Alice and Bob are conscientious vegetarians. Alice gets Bob to promise her that if Alice ever considers ceasing to be vegetarian, Bob should offer her the most powerful arguments in favor of vegetarianism even if Alice doesn't want to hear them. Years pass, and Alice's vegetarian fervor fades, and she mentions to Bob that she is considering giving up vegetarianism. Alice then says: "Please don't try to convince me otherwise."
What should Bea do? As a rule, the promisee can release the promiser from a promise. So it seems that Alice's request that Bob not importune her with the arguments for vegetarianism overrides the promise. But Bob promised to offer the arguments even if Alice didn't want to hear them. It seems that this was a promise where the usual release rule makes no sense. Can a promise like that be valid?
As the case demonstrates, there are times when it would be useful to be able to make promises that one cannot be released from by the promisee. But one cannot infer the existence of an ability from its usefulness: it could be useful for a pig to be able to fly. Still, it seems pretty plausible that Bob's promise is valid.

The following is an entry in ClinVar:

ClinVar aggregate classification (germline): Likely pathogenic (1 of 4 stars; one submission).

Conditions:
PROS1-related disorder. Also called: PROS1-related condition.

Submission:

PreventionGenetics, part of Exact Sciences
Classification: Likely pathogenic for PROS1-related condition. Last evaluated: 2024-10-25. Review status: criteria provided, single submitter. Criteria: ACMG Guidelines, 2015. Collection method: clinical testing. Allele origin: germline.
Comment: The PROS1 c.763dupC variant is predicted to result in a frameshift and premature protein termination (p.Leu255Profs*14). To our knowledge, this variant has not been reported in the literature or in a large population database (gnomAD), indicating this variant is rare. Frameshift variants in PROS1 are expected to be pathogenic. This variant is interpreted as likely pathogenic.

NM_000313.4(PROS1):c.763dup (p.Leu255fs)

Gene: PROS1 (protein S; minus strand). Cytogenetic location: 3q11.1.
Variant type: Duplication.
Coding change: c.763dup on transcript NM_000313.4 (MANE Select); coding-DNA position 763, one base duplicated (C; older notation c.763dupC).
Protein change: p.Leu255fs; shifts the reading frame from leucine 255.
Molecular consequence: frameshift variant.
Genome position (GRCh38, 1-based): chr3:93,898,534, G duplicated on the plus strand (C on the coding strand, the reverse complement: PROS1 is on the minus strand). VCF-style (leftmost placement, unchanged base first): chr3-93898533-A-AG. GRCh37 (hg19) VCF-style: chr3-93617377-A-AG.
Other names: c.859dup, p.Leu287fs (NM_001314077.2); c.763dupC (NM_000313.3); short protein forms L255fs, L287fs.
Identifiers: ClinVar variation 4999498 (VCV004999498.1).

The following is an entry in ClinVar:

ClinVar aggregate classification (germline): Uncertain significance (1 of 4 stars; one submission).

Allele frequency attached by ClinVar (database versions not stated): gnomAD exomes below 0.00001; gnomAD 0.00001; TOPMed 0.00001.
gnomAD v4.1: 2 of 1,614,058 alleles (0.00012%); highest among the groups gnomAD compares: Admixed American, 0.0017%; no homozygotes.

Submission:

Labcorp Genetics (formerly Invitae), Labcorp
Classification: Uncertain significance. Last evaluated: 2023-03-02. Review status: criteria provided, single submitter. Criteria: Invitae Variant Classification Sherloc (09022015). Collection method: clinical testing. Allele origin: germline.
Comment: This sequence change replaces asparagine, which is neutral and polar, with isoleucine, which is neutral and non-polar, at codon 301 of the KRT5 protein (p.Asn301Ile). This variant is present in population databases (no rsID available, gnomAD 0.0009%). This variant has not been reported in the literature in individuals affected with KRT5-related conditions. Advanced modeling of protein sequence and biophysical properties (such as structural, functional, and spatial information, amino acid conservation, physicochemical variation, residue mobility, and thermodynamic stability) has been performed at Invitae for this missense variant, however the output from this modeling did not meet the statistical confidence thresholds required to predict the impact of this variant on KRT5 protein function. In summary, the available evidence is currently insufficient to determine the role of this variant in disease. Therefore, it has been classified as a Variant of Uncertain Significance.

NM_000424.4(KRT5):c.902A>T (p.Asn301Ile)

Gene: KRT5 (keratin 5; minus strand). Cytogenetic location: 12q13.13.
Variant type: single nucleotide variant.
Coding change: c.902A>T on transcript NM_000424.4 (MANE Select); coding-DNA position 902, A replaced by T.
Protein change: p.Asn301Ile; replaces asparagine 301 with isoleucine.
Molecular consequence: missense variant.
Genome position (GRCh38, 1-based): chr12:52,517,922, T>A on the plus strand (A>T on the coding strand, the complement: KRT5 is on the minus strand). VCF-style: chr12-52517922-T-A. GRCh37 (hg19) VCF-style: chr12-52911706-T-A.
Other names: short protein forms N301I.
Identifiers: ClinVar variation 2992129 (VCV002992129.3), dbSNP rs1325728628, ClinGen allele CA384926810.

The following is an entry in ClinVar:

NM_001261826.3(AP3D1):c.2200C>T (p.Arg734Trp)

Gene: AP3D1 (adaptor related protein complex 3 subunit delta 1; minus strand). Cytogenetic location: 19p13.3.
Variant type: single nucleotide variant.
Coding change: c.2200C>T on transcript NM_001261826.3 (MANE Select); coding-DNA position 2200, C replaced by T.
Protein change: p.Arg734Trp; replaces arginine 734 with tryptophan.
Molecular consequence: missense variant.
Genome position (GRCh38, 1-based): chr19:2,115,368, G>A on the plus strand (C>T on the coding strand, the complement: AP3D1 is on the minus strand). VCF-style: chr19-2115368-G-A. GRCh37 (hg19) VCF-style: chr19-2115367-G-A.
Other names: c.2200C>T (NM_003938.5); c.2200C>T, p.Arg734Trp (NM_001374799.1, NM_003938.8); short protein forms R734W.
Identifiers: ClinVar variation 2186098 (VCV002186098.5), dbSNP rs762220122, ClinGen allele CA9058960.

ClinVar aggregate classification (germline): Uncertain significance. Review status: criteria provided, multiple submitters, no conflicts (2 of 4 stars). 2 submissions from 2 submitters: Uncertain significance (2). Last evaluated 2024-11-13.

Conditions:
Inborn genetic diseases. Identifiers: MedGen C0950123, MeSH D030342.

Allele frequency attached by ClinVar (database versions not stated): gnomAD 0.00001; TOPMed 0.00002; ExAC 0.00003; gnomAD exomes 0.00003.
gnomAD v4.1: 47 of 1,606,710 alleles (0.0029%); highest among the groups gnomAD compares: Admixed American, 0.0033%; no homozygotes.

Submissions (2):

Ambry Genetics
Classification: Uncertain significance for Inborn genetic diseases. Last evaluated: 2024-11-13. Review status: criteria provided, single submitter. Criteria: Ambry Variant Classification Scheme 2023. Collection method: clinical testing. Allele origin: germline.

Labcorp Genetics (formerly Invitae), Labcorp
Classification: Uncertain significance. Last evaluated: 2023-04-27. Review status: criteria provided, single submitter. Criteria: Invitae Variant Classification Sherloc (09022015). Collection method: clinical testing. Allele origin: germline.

But now compare another case. During a fight, Carlos spitefully promises Alice that he's not going to get Alice's birthday party even if she wants him to come. Carlos does not, I think, have any moral duty to keep his promise if Alice reaches out to mend fences, releases him from his promise and invites him to his party.
In fact, my sense is that the release from the promise is irrelevant in the case of Carlos. For suppose that Dan, also fighting with Alice, promises Alice not to get her a birthday present. Dan does not, I think, violate any moral duty by giving Alice a birthday present, even absent a release, as long as it's clear that Alice would enjoy the present.
So how does the Bob case differ from the Carlos and Dan cases? I think it's that what Carlos and Dan promise Alice isn't good, or if it has any value it's a value dependent on how Alice feels about it at the time. But what Bob promises Alice has a value independent of how Alice feels at the time.
But here is another kind of unreleasable promise: an authority might unconditionally promise Alice a fair punishment should Alice do a particular wrong. And it is clear that Alice's releasing of the authority is irrelevant. If what I said about Bob's, Carlos' and Dan's promises is a guide, then unreleasable promises must be valuable for the promisee independently of the promisee's views and desires. Hence, just punishment is good for the punishee.